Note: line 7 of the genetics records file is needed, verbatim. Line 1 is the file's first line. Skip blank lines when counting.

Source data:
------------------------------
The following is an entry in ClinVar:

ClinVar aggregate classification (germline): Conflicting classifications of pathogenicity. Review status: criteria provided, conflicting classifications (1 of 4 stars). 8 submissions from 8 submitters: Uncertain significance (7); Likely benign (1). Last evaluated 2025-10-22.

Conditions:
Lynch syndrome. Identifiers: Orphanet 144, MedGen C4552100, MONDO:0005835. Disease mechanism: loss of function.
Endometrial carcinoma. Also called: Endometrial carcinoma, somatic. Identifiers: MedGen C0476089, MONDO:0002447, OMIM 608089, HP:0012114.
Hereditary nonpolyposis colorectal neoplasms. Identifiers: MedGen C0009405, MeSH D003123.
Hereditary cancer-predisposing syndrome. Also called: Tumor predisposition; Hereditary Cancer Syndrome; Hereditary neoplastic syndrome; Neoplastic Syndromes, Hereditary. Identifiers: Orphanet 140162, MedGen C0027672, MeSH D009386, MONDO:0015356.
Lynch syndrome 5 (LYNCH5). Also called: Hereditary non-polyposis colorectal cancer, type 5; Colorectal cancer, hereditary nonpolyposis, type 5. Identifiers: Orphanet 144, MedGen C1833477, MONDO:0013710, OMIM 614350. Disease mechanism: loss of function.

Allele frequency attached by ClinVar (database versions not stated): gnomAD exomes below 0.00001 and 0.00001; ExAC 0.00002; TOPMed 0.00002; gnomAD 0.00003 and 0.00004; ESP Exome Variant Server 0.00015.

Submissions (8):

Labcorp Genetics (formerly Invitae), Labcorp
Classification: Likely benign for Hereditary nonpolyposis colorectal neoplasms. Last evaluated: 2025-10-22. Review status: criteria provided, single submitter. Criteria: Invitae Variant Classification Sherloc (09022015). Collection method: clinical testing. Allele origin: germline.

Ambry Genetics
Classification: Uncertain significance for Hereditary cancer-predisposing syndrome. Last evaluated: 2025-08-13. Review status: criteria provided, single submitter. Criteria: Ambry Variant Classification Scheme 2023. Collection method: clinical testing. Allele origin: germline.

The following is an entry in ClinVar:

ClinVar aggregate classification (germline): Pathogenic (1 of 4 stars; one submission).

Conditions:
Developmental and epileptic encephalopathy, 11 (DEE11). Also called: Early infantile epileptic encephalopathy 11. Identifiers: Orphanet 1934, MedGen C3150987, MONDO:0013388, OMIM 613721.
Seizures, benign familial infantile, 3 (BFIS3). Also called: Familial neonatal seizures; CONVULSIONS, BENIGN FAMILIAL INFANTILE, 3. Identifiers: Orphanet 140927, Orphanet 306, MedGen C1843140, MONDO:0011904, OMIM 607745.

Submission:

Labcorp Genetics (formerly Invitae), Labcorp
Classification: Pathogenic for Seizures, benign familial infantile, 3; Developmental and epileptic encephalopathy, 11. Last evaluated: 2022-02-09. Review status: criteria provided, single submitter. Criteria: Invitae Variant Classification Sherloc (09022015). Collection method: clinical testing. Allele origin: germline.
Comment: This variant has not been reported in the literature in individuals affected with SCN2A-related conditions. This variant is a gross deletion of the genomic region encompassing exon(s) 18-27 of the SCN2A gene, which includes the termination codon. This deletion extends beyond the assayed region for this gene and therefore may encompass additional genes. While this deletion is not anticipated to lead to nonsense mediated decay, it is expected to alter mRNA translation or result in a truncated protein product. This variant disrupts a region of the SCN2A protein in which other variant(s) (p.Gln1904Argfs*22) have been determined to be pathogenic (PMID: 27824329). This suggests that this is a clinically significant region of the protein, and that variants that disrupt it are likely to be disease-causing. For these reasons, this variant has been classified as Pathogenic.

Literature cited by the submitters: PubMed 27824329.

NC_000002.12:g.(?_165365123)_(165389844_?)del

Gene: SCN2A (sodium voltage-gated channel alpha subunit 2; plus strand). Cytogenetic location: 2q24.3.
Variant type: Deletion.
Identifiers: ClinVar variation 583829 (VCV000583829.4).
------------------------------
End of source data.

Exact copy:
Hereditary cancer-predisposing syndrome. Also called: Tumor predisposition; Hereditary Cancer Syndrome; Hereditary neoplastic syndrome; Neoplastic Syndromes, Hereditary. Identifiers: Orphanet 140162, MedGen C0027672, MeSH D009386, MONDO:0015356.